Looking back at my journal, we had a very busy time for our first full day in Switzerland. The kids had a half day at school, so when they got home we all took them to meet Chonk at Cosimo's Pizza. (I had a Falken lager from nearby Schaffhausen which reminded me of Boags White).

After lunch Chonk went back to work and Irma drove the rest of us to The Rheinfall; an amazing place where the big and powerful Rhine River comes crashing down a series of steps. We parked and entered through the grounds of a castle built on the edge of the cascade, then down a steep path to a cave where we could stand right by the torrent.

Both sides of the river here are Switzerland but the border is quite twisty - we briefly drove through Germany on our way here.

Elf gets up close. I think I took this from the mouth of the cave.
Cousins colonise a cow
We came back up to the entry level in a glass elevator. Until recently this was a private experience for the owner of the castle and their guests. It was a sensory thrill, so much more than I was expecting. On the way out we bought some roasted chestnuts from a vendor - this was my first attempt at speaking German and it was very halting. But we got the gear, in a special paper bag with a spare pocket for the shells. They were doughy.

Next we piled back into the car and Irma drove us on to Stein am Rhein, which sounded interesting; an old town of painted houses. Again it was so much more than we expected. Very old buildings with incredibly intricate paintings all over them, amazing type, really bizarre imagery and all in remarkably good condition.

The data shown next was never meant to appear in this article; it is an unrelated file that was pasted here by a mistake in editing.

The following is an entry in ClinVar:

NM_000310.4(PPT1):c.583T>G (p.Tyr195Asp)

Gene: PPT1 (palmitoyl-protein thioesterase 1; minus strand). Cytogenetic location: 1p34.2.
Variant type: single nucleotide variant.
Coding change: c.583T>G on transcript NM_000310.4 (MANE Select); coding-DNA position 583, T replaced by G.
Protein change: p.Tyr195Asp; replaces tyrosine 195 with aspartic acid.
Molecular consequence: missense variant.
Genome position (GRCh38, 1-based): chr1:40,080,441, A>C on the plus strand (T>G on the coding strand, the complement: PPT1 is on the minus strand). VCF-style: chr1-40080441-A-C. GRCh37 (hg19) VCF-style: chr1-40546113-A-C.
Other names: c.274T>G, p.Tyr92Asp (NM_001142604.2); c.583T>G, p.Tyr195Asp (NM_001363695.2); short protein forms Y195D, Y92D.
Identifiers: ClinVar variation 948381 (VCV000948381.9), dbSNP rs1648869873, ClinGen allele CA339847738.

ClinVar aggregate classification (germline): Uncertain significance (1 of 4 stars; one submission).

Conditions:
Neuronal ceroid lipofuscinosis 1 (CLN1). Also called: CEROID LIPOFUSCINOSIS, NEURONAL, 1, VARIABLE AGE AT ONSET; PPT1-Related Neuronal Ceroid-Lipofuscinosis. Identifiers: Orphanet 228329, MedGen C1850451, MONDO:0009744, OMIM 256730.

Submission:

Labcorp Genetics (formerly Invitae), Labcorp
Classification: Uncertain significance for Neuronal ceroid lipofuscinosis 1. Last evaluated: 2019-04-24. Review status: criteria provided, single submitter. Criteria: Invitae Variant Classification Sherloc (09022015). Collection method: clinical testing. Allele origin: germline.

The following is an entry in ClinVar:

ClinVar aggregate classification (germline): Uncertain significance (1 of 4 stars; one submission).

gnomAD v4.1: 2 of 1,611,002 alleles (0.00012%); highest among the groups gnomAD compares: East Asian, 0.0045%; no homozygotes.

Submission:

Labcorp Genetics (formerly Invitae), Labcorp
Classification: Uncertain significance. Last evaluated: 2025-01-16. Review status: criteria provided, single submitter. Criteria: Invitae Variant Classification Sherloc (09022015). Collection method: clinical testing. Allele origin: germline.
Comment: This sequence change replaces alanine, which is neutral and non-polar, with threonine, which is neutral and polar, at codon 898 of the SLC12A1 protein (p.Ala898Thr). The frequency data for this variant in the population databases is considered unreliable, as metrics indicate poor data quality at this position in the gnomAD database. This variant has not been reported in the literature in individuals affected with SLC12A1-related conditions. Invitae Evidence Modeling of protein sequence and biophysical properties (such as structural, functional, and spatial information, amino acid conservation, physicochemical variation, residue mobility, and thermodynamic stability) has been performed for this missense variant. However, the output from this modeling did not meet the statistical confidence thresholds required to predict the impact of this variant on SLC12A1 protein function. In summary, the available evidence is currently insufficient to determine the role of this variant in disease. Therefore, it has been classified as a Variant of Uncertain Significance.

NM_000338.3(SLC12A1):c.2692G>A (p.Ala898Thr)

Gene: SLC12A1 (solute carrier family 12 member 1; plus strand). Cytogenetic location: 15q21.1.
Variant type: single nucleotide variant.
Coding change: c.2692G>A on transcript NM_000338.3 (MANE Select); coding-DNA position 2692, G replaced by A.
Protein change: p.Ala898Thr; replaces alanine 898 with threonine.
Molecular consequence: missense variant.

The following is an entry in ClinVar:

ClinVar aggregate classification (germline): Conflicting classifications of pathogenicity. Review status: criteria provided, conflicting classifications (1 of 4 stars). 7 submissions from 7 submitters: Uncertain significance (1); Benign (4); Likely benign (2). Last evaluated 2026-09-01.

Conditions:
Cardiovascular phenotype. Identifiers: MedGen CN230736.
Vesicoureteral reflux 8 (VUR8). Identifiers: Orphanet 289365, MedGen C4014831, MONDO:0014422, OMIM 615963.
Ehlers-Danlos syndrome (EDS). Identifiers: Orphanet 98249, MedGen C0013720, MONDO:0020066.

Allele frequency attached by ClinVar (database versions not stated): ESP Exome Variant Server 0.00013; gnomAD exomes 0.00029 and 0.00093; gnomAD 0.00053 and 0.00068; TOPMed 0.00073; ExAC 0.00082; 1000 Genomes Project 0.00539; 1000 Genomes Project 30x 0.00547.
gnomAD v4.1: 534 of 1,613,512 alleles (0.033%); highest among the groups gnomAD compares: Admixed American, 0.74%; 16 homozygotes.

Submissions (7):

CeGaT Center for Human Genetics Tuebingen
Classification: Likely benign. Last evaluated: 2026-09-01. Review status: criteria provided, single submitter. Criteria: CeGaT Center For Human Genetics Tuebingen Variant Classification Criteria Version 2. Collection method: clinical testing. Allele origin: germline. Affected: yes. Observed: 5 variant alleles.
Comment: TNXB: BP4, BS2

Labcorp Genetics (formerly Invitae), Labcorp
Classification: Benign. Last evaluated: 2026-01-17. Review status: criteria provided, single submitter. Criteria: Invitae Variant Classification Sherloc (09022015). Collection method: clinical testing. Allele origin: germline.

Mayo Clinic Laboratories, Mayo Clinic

The Sun Guesthouse

Through the gate into the old town of Stein am Rhein

Looking back at the gate. 

The town hall..

.. and the church beyond. There is another gate on the right here where traffic
comes into town, on a bridge over the Rhine from the 'real world'
Looking back towards where we came in. There is a castle on the hill in the distance.
We loved it so much that we resolved on the spot to go back again. On the drive home through the autumn countryside we saw a lot of corn, a lot of tractors, grape pickers, green grass being cut for hay, and fields of sugarbeet. We slowed down to pass some cows and heard their big clanky cowbells.

The next day we had planned to go into Zürich. We had an early flight out to Inverness in the morning so we postponed Zürich and had an easier day exploring downtown Winterthur. It is an industrial city that has a very separate identity but it is increasingly a dormitory for Zürich. Elf and I and the boys walked from Chonk and Irma's to the old town centre, which took about an hour. We were semi-lost most of that time but it all worked out. There are a lot of half-timbered buildings, and again everything is astonishingly neat.

We went into a cafe and I again tried my German to order coffee. I was terrible. So I asked if the young lady spoke English and she did - we found that just about everyone did. And just about everyone apologised for their English which was always excellent.

We went into the Stadt Kirche (City Church) for a look. Its bigger and fancier but not as old as St Arbogath's. 
An interactive bible

I pinched this pic of the City Church from Wikipedia because its a lot nicer than ours.

This is Eric. He is a mercurial engineer in the making. Handy with tools,
quite a goalkeeper and smart as a whip. He has particularly cottoned on to Marcus.
His older sister Bea latched onto Michael. They are both interested in languages and maps
and spent a lot of time together creating their own lands and alphabets.
Bea was very helpful in teaching me German.
 So the next day we were off to Scotland; this was our first of three stints in Switzerland.